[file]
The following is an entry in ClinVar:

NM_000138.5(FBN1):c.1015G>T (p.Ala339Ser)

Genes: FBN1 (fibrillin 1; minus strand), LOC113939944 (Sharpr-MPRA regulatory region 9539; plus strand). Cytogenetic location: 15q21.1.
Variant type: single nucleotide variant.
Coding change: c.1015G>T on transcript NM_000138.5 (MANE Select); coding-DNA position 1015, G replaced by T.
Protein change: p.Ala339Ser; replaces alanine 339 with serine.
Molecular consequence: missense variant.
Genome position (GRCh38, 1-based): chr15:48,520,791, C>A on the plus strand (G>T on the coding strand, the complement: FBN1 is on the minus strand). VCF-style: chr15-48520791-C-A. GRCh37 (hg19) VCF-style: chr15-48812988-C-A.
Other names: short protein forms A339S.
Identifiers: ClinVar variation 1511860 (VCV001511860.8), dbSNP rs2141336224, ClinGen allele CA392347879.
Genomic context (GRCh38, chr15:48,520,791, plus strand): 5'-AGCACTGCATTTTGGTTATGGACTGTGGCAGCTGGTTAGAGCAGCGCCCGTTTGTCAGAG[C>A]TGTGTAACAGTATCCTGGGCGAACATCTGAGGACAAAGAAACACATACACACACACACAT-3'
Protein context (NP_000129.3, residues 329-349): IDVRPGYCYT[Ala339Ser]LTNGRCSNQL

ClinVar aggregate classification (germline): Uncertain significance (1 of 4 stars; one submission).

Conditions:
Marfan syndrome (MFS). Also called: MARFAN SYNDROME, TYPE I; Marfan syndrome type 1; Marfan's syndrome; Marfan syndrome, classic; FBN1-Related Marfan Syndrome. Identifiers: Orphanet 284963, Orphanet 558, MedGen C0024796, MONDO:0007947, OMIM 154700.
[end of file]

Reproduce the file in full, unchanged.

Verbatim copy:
The following is an entry in ClinVar:

NM_000138.5(FBN1):c.1015G>T (p.Ala339Ser)

Genes: FBN1 (fibrillin 1; minus strand), LOC113939944 (Sharpr-MPRA regulatory region 9539; plus strand). Cytogenetic location: 15q21.1.
Variant type: single nucleotide variant.
Coding change: c.1015G>T on transcript NM_000138.5 (MANE Select); coding-DNA position 1015, G replaced by T.
Protein change: p.Ala339Ser; replaces alanine 339 with serine.
Molecular consequence: missense variant.
Genome position (GRCh38, 1-based): chr15:48,520,791, C>A on the plus strand (G>T on the coding strand, the complement: FBN1 is on the minus strand). VCF-style: chr15-48520791-C-A. GRCh37 (hg19) VCF-style: chr15-48812988-C-A.
Other names: short protein forms A339S.
Identifiers: ClinVar variation 1511860 (VCV001511860.8), dbSNP rs2141336224, ClinGen allele CA392347879.
Genomic context (GRCh38, chr15:48,520,791, plus strand): 5'-AGCACTGCATTTTGGTTATGGACTGTGGCAGCTGGTTAGAGCAGCGCCCGTTTGTCAGAG[C>A]TGTGTAACAGTATCCTGGGCGAACATCTGAGGACAAAGAAACACATACACACACACACAT-3'
Protein context (NP_000129.3, residues 329-349): IDVRPGYCYT[Ala339Ser]LTNGRCSNQL

ClinVar aggregate classification (germline): Uncertain significance (1 of 4 stars; one submission).

Conditions:
Marfan syndrome (MFS). Also called: MARFAN SYNDROME, TYPE I; Marfan syndrome type 1; Marfan's syndrome; Marfan syndrome, classic; FBN1-Related Marfan Syndrome. Identifiers: Orphanet 284963, Orphanet 558, MedGen C0024796, MONDO:0007947, OMIM 154700.